My new golf clubs

I’m pretty sure that the only person who (semi) regularly reads my unofficial blog and who will care about this is my father, but I thought I’d post about my new golf clubs anyway.

A bit of background: when Annette and I went on the job market this year (and, it seems to me, I said something like this last year, too), I said that if she ended up with a tenure-track job here and/or we decided that we weren’t going to move, I was going to buy new golf clubs. I’m pretty sure that Annette thought that neither of these scenarios were that likely, because her response was “yeah, whatever.” Well, lo and behold, Annette got the offer for a tenure-track job here at EMU, we’re likely to be here for a long time (and quite happy about that, too), and, true to my word, I decided to buy new clubs.

Some more background: I golfed when I was a kid, but I gave it up from high school until about three or four years ago (give or take a few rounds here and there when I was in college and a few times after that). What motivated me to start playing again? Well, lots of things, but mainly because I have some friends/colleagues who also like to golf around here, and I guess I’m close enough to being middle-aged to find a new appreciation to the game.

Okay, just a little more background: I’m a pretty crappy golfer. For 18 holes on a “real” golf course, a good round for me is about 110. I’d like to get to a point where I was shooting in the low 90s on a regular basis. For the uninitiated who are still reading this message, par (what you would “ideally” score) on most golf courses is 72, and, on the courses I play, the kind of pro golfers you see on TV could probably shoot in the high to mid 60s without trying too hard. So yeah, relative to good golfers, I suck quite badly. My main goal is to get to a point where I am merely a kind of crappy golfer, and actually, I think new clubs might help me get there. Maybe.

For the last four or so years, I’ve been playing with my now deceased grandfather’s clubs. It’s a long story, but my Grandpa Krause also played golf left-handed (though he was quite a bit more ambidextrous than I am), so I inherited his clubs. They’ve served me well enough, but they were at least 10 years old, probably more. So it was time for an upgrade.

Okay, with all that, here’s what I bought:

  • A set of Powerbilt Grand Slam irons, which look like this. I bought these new with the help of my friend Joe. Interesting story: when I went to the golf store to shop for these, the guy at the store was trying to sell me on Cleveland of Callaway irons, which were literally twice as expensive as these things. Joe pointed out the Powerbilts. I spent a few minutes hitting a 7-iron of each of these three different brands of clubs, and while all of them seemed better than what I have now, I couldn’t tell that much difference between the expensive and less expensive clubs. Certainly not twice the difference. Thus my Powerbilt purchase.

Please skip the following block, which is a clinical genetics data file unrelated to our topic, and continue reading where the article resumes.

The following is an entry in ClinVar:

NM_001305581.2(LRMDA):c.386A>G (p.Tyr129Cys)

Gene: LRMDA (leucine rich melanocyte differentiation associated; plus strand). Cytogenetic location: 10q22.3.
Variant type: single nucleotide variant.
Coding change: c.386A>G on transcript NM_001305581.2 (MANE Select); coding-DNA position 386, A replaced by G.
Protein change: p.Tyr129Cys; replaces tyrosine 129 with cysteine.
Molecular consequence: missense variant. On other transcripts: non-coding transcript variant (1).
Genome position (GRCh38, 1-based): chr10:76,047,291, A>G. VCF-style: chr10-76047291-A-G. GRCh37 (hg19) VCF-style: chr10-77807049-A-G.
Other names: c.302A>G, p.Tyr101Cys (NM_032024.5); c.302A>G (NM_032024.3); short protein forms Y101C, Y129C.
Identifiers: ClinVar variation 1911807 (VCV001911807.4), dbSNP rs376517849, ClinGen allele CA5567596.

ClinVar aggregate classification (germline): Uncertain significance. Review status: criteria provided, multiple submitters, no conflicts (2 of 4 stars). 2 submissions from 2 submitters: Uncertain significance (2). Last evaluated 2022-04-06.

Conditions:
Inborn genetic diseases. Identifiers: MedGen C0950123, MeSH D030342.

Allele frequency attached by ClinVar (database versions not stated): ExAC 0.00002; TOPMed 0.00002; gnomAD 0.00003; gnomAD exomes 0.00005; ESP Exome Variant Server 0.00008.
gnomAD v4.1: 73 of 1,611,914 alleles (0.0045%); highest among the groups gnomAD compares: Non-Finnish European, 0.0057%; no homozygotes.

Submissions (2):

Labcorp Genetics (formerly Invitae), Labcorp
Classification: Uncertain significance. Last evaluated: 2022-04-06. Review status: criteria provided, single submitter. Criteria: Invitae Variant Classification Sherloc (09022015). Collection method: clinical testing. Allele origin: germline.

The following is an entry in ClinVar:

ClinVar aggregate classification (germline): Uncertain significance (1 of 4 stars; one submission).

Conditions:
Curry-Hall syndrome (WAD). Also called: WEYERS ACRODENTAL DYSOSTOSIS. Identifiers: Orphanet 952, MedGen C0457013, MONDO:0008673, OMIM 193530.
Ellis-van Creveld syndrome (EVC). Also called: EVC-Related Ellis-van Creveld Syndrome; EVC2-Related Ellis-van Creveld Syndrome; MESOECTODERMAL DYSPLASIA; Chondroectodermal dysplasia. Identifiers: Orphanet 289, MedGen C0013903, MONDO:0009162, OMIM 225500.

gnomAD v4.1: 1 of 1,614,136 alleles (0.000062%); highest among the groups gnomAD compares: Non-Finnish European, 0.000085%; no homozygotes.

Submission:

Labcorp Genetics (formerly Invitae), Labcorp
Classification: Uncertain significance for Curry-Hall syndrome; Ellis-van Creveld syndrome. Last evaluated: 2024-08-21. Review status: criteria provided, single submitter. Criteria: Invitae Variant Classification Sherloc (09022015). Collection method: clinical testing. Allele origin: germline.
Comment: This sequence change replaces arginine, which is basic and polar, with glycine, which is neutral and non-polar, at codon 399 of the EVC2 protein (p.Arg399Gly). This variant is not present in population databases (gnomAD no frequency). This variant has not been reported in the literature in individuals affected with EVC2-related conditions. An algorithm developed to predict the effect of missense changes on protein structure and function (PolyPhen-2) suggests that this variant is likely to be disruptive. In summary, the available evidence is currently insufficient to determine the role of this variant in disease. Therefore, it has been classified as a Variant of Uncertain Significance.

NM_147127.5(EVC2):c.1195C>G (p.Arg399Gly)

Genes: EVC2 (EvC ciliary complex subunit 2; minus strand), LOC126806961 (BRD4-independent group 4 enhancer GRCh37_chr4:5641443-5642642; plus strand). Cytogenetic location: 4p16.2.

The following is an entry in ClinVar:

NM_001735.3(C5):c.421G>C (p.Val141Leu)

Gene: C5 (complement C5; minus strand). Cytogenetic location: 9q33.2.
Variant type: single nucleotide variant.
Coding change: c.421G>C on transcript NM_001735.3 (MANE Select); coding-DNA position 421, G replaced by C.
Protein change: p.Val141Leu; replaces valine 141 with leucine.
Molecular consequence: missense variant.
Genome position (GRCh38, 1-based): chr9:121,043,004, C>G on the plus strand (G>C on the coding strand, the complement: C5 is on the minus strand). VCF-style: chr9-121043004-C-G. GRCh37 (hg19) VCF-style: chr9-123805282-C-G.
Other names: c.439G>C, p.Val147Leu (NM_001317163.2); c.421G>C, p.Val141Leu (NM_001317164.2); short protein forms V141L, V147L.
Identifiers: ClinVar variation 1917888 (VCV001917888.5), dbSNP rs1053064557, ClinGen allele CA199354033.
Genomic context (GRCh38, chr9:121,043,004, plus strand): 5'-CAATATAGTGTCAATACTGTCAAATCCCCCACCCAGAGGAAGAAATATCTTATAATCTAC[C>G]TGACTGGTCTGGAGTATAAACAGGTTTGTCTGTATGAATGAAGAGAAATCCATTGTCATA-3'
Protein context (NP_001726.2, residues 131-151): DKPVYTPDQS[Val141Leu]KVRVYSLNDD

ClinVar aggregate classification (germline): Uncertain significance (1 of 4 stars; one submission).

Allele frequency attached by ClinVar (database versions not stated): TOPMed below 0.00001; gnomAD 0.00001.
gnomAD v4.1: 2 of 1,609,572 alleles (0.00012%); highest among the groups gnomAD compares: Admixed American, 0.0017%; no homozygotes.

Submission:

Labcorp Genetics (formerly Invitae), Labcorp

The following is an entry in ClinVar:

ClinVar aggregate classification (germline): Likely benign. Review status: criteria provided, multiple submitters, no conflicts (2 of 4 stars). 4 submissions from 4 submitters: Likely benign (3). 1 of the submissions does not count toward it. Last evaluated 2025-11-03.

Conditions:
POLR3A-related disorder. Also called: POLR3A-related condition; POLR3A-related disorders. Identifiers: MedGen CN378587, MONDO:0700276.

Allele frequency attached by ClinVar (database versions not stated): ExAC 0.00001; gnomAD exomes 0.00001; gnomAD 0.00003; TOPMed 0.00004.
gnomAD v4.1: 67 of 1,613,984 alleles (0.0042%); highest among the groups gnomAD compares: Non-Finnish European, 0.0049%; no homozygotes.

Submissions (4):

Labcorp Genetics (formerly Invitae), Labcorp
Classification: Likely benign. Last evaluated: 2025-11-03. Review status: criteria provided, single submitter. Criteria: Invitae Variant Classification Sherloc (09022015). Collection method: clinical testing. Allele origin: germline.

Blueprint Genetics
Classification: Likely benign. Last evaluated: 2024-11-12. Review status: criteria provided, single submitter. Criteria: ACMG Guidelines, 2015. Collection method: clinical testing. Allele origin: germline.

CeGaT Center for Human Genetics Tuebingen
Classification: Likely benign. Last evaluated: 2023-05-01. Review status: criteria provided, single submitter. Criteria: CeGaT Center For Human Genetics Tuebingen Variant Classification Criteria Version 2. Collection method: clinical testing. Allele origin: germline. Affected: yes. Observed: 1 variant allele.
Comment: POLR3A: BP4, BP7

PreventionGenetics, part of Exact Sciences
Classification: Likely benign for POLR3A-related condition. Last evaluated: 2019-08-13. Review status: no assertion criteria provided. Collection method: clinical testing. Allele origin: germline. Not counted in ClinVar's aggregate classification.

• A Powerbilt 7 wood. What can I say? I like the lower-end name-brand clubs.
  • A (slightly used) Cleveland Launcher driver, which looks like this but did not cost me near this much money. A pretty good deal.
  • An Adams Redline 3 wood, which was originally listed at $245 and which I bought for $80 (0r something like that). Also a good deal.

I’m probably going to keep carrying my grandpa’s 5 wood, at least for a while, and I might figure out a way to have his old 7 wood (a real antique, actually made out of wood and everything!) mounted or framed or something.

Sadly, the weather around here is forecasted to be pretty crappy for the next few days, so I might not be able to actually try my new clubs out on the course. Oh well. At least I had the shopping the experience.

5 thoughts on “My new golf clubs”

  1. What? No credit for suggesting mounting grandpa’s club? For shame! Where’s the academic integrity?

  2. Steve here is referring to me framing/doing something with some of my grandpa’s old clubs; specifically, an old seven wood (it’s even made out of wood!) called “The Baffler.” He is not referring to sex with said golf club.

  3. Absolutely, the PowerPlay Select Utility club, 22 degrees is the best utility-hybrid club. For several reasons, the maraging face is hard and causes the ball to jump off the face, not like the dull TaylorMade feeling.

    The loft, 22 degrees is forgiving but does not balloon the ball like the 25 degree. The 19 degree Power Play Utility Club is also excellent, with a lower trajectory, slightly less forgiving. Check out and you will see all the alternative hybrids and utility clubs with golf club reviews from golfers.

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